PHMB is sometimes prescribed as topical monotherapy.
The anti-fungal drug voriconazole is sometimes prescribed as topical monotherapy.
Collagen cross-linking therapy has been used as therapy in Acanthamoeba keratitis.
Continuous treatment may be necessary for weeks or months
(A 2015 Cochrane systematic review identified a paucity of evidence to inform robust conclusions for treating AK in practice).
Systemic analgesia as necessary.
Topical steroid to limit inflammation.
Topical antibiotics as necessary for secondary bacterial infection.
Penetrating keratoplasty if corneal irregularity, thinning and/or scarring is severe following complete control of infection.

Evidence base

*GRADE: Grading of Recommendations Assessment, Development and Evaluation (www.gradeworkinggroup.org)

Sources of evidence

Alkharashi M, Lindsley K, Law HA, Sikder S. Medical interventions for acanthamoeba keratitis. Cochrane Database Syst Rev. 2015;2:CD010792

Bagga B, Sharma S, Gour RPS, Mohamed A, Joseph J, M Rathi V, Garg P. A randomized masked pilot clinical trial to compare the efficacy of topical 1% voriconazole ophthalmic solution as monotherapy with combination therapy of topical 0.02% polyhexamethylene biguanide and 0.02% chlorhexidine in the treatment of Acanthamoeba keratitis. Eye (Lond). 2021;35(5):1326-1333

Carnt N, Stapleton F. Strategies for the prevention of contact lens-related Acanthamoeba keratitis: a review. Ophthalmic Physiol Opt. 2016;36(2):77-92

Carrijo-Carvalho LC, Sant'ana VP, Foronda AS, de Freitas D, de Souza Carvalho FR. Therapeutic agents and biocides for ocular infections by free-living amoebae of Acanthamoeba genus. Surv Ophthalmol. 2017;62(2):203-218

Cope JR, Collier SA, Schein OD, Brown AC, Verani JR, Gallen R, Beach MJ, Yoder JS. Acanthamoeba keratitis among rigid gas permeable contact lens wearers in the United States, 2005 through 2011. Ophthalmology. 2016;123(7):1435-41.

Iovieno A, Gore DM, Carnt N, Dart JK. Acanthamoeba Sclerokeratitis: epidemiology, clinical features, and treatment outcomes. Ophthalmology 2014;121(12):2340-7

Lorenzo-Morales J, Khan NA, Walochnic J. An update on Acanthamoeba keratitis: diagnosis, pathogenesis and treatment. Parasite. 2015;22:10

Niederkorn JY The biology of Acanthamoeba keratitis. Exp Eye Res. 2021;202:108365

Ross J, Roy SL, Mathers WD, Ritterband DC, Yoder JS, Ayers T, Shah RD, Samper ME, Shih CY, Schmitz A, Brown AC. Clinical characteristics of Acanthamoeba keratitis infections in 28 states, 2008 to 2011.  Cornea. 2014;33(2):161-8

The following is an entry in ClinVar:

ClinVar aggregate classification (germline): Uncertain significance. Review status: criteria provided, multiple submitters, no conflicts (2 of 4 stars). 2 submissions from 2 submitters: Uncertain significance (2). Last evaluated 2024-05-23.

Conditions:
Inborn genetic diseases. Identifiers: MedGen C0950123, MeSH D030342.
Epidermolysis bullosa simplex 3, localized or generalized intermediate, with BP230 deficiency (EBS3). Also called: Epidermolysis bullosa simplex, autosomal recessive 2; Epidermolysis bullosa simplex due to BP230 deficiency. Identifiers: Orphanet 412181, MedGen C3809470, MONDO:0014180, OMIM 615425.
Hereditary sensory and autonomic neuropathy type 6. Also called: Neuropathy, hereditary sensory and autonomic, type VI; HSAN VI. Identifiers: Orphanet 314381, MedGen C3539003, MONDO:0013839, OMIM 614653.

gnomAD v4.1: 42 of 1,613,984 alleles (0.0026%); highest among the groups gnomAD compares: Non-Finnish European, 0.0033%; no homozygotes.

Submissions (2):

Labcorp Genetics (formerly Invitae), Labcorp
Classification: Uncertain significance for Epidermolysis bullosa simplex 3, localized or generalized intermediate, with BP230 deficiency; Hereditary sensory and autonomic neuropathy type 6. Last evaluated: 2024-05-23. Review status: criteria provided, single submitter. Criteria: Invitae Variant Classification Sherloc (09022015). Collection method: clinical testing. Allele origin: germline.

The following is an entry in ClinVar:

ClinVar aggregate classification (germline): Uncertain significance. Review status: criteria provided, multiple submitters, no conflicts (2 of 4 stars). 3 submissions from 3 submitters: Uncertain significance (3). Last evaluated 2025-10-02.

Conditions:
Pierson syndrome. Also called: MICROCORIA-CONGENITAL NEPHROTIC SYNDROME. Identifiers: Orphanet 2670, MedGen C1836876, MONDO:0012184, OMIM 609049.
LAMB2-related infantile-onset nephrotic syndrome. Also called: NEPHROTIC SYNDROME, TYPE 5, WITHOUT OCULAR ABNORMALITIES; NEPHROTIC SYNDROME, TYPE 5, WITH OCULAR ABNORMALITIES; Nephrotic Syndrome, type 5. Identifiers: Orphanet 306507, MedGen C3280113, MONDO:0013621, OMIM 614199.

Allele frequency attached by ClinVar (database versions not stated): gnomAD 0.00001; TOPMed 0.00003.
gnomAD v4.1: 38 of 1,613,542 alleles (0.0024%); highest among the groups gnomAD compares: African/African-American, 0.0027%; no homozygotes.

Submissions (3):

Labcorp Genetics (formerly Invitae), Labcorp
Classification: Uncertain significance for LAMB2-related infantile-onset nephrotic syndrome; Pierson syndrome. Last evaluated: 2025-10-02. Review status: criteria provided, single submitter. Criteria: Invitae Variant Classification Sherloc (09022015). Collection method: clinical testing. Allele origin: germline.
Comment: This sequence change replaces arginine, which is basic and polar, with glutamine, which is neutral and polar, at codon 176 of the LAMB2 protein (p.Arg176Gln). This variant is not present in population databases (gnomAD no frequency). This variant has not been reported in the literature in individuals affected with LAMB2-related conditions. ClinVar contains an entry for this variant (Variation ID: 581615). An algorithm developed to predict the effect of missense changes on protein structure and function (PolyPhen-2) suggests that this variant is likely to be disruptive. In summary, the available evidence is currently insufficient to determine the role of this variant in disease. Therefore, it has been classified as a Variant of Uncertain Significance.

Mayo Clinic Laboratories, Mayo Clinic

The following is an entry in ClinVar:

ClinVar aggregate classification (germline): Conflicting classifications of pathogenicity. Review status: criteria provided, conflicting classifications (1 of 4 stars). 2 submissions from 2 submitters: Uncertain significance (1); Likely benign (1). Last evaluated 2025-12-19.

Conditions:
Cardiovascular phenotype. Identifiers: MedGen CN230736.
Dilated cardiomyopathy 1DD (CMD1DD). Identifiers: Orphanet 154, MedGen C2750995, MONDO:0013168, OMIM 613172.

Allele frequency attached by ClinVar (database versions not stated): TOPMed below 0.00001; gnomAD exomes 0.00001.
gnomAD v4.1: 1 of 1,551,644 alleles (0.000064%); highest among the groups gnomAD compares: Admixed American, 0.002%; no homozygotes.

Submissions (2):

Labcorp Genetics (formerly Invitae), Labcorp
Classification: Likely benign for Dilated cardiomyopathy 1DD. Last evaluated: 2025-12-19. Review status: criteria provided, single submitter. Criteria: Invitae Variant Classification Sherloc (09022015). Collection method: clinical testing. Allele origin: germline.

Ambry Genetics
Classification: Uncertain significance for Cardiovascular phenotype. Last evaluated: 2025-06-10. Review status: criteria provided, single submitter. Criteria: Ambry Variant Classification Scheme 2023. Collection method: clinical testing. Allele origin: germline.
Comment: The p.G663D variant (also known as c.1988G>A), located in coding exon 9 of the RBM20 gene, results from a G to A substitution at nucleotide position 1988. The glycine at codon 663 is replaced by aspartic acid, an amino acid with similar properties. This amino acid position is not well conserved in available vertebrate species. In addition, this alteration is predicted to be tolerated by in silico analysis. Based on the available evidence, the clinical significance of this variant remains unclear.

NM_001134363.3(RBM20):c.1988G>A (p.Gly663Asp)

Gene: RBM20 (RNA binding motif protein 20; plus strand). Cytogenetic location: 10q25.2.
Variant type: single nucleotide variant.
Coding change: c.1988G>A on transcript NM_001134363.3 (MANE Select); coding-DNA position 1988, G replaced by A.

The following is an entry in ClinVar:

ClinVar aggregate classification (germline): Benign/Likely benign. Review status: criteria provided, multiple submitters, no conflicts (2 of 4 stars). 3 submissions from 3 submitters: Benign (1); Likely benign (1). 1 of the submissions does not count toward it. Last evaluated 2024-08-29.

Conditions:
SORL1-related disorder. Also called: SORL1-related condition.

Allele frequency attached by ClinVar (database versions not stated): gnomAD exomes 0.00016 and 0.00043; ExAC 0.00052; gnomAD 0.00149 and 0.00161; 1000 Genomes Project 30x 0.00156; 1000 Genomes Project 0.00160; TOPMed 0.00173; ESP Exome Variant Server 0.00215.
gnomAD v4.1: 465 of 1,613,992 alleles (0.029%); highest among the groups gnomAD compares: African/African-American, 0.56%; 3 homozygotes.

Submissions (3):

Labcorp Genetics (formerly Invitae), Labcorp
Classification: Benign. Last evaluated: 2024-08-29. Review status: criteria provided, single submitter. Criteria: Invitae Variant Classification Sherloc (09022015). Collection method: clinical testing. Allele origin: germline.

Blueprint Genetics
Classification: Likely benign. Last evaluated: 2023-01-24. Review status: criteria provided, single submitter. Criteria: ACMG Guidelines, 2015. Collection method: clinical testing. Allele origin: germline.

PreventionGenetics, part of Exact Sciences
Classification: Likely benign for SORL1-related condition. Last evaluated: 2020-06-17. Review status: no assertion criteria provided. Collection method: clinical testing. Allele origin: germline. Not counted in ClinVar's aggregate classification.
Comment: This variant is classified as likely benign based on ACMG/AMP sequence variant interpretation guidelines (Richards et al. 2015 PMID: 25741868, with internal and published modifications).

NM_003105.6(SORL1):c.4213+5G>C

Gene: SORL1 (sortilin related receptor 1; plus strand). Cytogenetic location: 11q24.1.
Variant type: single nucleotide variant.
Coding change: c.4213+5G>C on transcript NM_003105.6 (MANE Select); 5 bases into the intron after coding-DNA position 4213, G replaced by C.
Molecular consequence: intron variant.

Scanzera AC, Tu EY, Joslin CE Acanthamoeba keratitis in minors with orthokeratology (OK) lens use: A Case Series. Eye Contact Lens. 2021;47(2):71-73


What is Acanthamoeba?

Acanthamoeba is a protozoan (single-celled organism) that is very widespread throughout the environment, especially where there is standing water, and it may be present in inadequately treated tap water. It has two forms: the trophozoite, which is active, capable of feeding, moving and reproducing, and which is easily destroyed; and the cyst, which is dormant and difficult to destroy. Acanthamoeba can change between these two forms, depending on whether it is in a favourable or a hostile environment.

Acanthamoeba is normally harmless to humans, but if it is transferred to the eye on a contaminated contact lens it can infect the cornea (the clear window at the front of the eye). Such infections can be difficult to treat owing to the lack or non-availability of anti-amoebic drugs. It is far better to prevent the infection by the use of effective contact lens hygiene, in particular avoiding contact of the lens and lens case with tap water.

Patients with early Acanthamoeba keratitis usually complain of discomfort, redness and light sensitivity of the affected eye. In the later stages the eye can become very painful as the nerves and deeper parts of the cornea become affected.

How is Acanthamoeba Keratitis managed?

An optometrist who suspects such an infection is advised to refer the patient as an emergency (same day) to the ophthalmologist, who will try to confirm the diagnosis and then prescribe special eye drops given day and night. Often the patient will be admitted to hospital. If there is much scarring of the cornea following the eventual elimination of the infection, and vision is badly affected, a corneal transplant may be recommended.

Microbial keratitis (Acanthamoeba sp.)
Version 13
Date of search 15.12.21
Date of revision 24.03.22
Date of publication 06.07.22
Date for review 14.12.23
© College of Optometrists